A huge controversy during the Protestant Reformation was in regards to the execution of Michael Servetus by the Geneva City Council. While many took exception to Servetus' execution, others took up the pen to defend it, including Theodore Beza, John Calvin's successor in Geneva and one of the great theologians of all time.
Beza's "Concerning the Punishment of Heretics by the Civil Magistrate" was an answer to the outcry against the execution of Servetus during the Reformation. But this work has ongoing relevance, even for today.
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Unfortunately, it was written in Latin, and no English translation appears to be available. However, Adam Jonathan Brink is currently working on a translation of this great contribution to Christ's kingdom in English.
Brink has previously translated another important kingdom work from Latin to English: Johannes Piscator's "Disputations on the Judicial Laws of Moses." In this tour de force of Reformed political ethics, Piscator discusses the relevance of the Judicial Laws of Moses for Christian magistrates. This series of arguments originally appeared as an Appendix to his commentary on Exodus, and was recommended by George Gillespie (Scottish delegate to the Westminster Assembly) as helping to resolve scruples regarding the Judicial Laws of Moses.
Translating the lengthy "Concerning the Punishment of Heretics by the Civil Magistrate" is no small feat, and as one can imagine, this can especially be time consuming when one needs to provide for his family. However, the translation project can, Lord willing, be expedited with contributions.
A total contribution of $7,500 can free Brink up to finish the project completely within a short period of time. However, every little bit can help bring the project closer to completion.
If you are interested in assisting with the project, you can send your donation to this address:
Theodore Beza Translation Society Charitable Trust
Theodore Beza Translation Society Charitable Trust
PO Box 4
Mt. Solon, Virginia
Some excerpts from what Brink has translated so far (see more excerpts at the Theodore Beza Translation Project page on Facebook)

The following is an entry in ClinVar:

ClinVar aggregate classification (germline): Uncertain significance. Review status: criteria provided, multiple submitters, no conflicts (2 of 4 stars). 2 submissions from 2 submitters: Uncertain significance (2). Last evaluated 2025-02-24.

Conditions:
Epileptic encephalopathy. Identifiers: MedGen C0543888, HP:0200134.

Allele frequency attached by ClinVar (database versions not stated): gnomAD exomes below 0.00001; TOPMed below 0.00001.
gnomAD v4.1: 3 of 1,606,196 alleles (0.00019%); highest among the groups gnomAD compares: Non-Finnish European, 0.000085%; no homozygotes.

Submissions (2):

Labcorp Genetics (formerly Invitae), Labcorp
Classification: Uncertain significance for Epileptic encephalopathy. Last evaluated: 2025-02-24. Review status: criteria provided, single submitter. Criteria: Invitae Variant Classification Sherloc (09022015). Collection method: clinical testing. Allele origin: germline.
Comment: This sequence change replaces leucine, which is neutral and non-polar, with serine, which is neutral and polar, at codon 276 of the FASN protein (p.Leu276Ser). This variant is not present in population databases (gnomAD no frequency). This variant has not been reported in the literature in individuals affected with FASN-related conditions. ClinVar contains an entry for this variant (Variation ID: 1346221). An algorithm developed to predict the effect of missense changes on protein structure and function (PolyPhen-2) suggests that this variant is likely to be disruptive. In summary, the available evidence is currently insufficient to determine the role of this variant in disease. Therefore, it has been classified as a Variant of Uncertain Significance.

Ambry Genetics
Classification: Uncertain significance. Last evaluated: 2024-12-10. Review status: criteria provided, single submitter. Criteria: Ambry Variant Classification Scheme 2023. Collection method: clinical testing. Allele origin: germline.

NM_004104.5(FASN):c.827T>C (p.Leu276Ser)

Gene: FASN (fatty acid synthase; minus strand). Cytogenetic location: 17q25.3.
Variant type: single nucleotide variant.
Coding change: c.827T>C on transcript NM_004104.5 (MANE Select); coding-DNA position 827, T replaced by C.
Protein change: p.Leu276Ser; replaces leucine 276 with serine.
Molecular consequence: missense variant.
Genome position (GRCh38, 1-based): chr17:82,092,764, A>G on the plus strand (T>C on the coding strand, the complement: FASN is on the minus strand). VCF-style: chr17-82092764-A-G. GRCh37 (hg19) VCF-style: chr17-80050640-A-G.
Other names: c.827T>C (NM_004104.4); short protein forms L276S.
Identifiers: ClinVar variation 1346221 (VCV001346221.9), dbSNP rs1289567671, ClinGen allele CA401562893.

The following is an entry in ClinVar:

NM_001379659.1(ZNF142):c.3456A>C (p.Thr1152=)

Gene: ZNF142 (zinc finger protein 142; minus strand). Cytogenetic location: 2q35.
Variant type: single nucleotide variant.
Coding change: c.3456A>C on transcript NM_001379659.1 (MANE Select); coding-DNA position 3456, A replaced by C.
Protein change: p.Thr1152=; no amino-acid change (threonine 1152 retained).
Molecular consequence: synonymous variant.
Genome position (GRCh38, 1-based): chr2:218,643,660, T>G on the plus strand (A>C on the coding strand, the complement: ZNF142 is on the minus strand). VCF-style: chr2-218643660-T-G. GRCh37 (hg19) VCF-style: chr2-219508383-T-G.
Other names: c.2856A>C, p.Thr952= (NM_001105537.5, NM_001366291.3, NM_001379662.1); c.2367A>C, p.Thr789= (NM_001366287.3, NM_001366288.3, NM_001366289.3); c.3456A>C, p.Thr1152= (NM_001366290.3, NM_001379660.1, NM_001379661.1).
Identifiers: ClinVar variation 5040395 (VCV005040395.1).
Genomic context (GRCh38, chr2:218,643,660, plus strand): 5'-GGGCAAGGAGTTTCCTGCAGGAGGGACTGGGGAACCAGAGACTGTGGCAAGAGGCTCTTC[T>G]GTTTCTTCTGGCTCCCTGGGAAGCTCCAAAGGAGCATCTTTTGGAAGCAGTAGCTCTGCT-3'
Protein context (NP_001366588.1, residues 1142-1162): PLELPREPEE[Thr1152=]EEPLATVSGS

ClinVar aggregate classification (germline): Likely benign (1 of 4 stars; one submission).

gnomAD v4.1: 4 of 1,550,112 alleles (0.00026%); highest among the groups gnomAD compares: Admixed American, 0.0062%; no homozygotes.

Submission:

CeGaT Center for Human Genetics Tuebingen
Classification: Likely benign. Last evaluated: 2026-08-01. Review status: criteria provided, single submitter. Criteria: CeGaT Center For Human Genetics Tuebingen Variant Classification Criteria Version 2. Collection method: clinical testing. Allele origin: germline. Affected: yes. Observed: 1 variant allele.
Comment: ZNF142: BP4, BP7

"For when, as we have now often witnessed, and again give testimony, not unbelievers, nor those simply erring, nor every sort of errors, but only those among the seditious who are of unmistakable impiety, and are duly and soberly refuted from the word of God, are yet to be punished by capital punishment, when the magnitude of their blasphemy or danger requires it."
"'While heretics have no part in the kingdom of God, God cannot condone that the magistrate kill them, so that we do not make him in some way the minister of damnation. But to take life only belongs to the Lord. Therefore the magistrate ought not to murder heretics, nor usurp God's place.'
"[REFUTATION] Truly I answer in few words, if this reasoning did not prevail in ancient days under Moses, there is no reason we should suppose that it should prevail in our day, since Christ takes nothing away from the legitimate power of the magistrate."
"I say, then, Divine laws (or that civil law, being purely Divine) were at the first delivered to the Fathers of old by unambiguous utterances and oracles, and afterward by the labors of trusty men, at God's command, these laws being transcribed on both tables of the Covenant, by which rule the only Lawgiver will judge our whole world. Hence I assert that absolutely no other laws are to be imposed on the souls of men, nor can anyone add anything whatsoever to those, nor subtract from them (except so far as they are either political, or ceremonial, namely, to the extent that they were prescribed uniquely for that nation, and suitable to that time) without sacrilege and profane audacity."
Beza's refutation of the notion that magistrates should not be armed against heretics, since the majority of princes have abused their power historically:
"This argument has some color of reason, particularly among those who shudder to mention the butchery practiced by the Papists. But I invite such to carefully consider the entire matter with me. For if this line of reasoning prevails, it is certainly strange that the glorious and infinite wisdom of God ordained such a vigorous and severe law (Deuteronomy 13) in the case of such as are blasphemers and those who seduce others from the true worship of God, this danger was either not forseen or it was scorned."
Beza on the curse against blasphemers and false prophets in Deuteronomy 13, and the parable of the wheat and the tares:
"Besides this, if by these words of the Master of the household we should conclude that “It should be prohibited for heretics to receive capital punishment by the Magistrate,” likewise by the added reason, “lest the wheat should be rooted up along with the tares,” that is, lest with the evil the good are likewise plucked up, whether such are either good now, or at length will be good in the future. This I demand, If this danger had always existed of plucking up the good with the evil, to what purpose, then, did the Lord formerly establish such a severe law for blasphemers and seditious false prophets, that even entire cities, with even their good men included, were to be devoted to destruction, to such an extent that even their cattle were anathematized along with the city?"